Baldwin is speaking in a large multipurpose room at Arena Stage, where she’ll be playing Marian the Librarian in “The Music Man” beginning Friday, so we know her aspirations have a happy outcome. But the path to that outcome was systematic, step-by-step — and hers alone.
Referring to her parents, who raised her in Evanston, Ill., and later in the Milwaukee suburb of Shorewood, she says, “I had to have a very practical approach to a life in this profession in order to please them, which is of course my ultimate goal. . . . So I thought, ‘I won’t go to New York City until I have a job.’”
That first job, understudying the lead in a projected 1999 Broadway revival of “Finian’s Rainbow,” evaporated when the production crashed and burned on its tryout tour. But over the past decade, she has won a sterling theatrical reputation, playing a succession of famous roles to critical acclaim.
What sets her apart from her theatrical forebears, the Mary Martins and Barbara Cooks, is that she’s played most of her biggest roles far from Broadway, in regional productions.
“The Music Man,” staged by Arena’s artistic director, Molly Smith, is only the latest such project — and possibly the last for a while.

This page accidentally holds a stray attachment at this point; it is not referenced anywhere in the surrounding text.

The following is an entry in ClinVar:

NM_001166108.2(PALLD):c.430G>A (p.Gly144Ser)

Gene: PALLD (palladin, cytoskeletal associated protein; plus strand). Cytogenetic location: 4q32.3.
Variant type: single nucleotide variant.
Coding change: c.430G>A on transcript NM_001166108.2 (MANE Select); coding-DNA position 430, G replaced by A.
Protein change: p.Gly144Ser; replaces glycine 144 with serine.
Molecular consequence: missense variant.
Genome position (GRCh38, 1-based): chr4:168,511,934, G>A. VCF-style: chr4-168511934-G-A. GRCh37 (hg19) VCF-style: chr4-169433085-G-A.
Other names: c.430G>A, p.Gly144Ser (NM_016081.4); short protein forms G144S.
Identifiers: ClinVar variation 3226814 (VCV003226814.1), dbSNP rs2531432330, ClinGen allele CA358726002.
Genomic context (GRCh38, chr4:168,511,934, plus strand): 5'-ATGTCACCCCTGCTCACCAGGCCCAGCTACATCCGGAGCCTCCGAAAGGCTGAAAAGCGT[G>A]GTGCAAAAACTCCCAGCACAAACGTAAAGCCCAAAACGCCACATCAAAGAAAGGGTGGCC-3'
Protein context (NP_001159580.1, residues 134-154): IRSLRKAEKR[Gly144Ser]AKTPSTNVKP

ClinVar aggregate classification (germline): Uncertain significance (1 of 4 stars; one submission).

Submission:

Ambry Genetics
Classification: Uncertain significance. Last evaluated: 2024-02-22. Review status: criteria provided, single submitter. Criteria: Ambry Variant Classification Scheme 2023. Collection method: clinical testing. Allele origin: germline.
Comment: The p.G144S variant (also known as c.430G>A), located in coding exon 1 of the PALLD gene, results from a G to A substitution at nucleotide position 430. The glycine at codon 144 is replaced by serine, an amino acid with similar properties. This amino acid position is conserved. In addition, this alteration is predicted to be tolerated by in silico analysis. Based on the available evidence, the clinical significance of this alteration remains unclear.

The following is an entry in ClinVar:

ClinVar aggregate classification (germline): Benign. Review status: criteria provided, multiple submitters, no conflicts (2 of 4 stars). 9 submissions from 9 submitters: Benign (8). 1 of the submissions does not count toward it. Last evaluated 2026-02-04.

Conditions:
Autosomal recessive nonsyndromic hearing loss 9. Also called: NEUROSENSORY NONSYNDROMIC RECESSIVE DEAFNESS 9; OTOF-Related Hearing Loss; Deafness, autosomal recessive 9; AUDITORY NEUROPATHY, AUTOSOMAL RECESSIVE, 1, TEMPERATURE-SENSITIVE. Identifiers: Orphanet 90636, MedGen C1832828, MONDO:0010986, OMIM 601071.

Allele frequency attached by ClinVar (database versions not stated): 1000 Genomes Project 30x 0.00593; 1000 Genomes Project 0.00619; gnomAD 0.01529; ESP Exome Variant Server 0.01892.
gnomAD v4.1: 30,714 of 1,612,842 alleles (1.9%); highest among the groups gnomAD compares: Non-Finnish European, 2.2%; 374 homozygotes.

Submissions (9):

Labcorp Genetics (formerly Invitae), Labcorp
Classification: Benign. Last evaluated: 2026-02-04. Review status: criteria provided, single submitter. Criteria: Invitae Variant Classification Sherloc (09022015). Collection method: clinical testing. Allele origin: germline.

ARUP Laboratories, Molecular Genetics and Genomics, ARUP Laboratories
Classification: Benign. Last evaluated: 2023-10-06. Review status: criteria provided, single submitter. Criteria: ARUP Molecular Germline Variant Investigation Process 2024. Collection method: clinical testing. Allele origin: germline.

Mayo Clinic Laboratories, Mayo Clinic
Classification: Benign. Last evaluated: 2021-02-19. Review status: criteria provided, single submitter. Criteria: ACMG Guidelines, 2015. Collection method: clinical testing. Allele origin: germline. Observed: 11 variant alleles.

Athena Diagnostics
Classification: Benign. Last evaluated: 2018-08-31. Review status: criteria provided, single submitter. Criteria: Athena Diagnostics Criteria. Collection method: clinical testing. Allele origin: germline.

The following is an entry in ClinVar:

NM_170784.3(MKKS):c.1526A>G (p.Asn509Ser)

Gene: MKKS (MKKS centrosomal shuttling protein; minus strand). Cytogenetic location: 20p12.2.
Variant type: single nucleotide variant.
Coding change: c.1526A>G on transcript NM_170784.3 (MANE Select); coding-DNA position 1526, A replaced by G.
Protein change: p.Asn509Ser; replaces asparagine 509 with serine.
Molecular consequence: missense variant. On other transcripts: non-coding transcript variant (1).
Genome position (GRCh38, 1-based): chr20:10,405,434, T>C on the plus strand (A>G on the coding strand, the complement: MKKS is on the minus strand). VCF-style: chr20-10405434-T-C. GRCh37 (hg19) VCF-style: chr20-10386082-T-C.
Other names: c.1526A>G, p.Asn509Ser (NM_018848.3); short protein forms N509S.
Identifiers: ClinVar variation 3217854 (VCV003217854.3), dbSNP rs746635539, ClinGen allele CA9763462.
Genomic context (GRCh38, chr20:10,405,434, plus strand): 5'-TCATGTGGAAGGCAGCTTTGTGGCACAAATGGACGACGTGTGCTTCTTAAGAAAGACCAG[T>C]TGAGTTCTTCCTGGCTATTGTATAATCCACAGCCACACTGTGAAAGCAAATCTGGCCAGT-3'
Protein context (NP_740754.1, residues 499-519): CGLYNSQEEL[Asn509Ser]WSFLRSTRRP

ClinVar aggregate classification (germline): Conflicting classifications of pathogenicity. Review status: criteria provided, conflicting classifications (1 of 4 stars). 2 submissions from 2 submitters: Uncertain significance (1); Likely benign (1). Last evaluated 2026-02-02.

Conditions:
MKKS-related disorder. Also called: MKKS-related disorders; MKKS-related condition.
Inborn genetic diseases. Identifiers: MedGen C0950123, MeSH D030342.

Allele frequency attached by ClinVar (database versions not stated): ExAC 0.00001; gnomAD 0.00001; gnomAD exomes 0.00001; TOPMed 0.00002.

Baldwin is somewhere in her 30s, though she prefers not to get specific about it. But her credits already encompass as many classic parts as the great Martin played in a lifetime. They include Eliza in “My Fair Lady,” Sarah in “Guys and Dolls,” Amalia in “She Loves Me,” Maria in “The Sound of Music” and Nellie in Arena’s highly successful 2002 production of “South Pacific,” the show that launched her on the path to regional renown.
The peripatetic life has posed organizational hurdles for Baldwin and her husband, the equally busy actor Graham Rowat. Those challenges have multiplied since the happy arrival a year ago of their first child, Colin James. The three make their home — that is, when they are home — in Brooklyn.
Phases and stages
On this sunny, cool spring day she’s happily contemplating a family summer in Washington, where “The Music Man” is scheduled through July 22. Rowat is planning to spend about half the time here and half in New York pursuing projects of his own. Colin will be a full-time Washingtonian, with a nanny aboard to help care for him.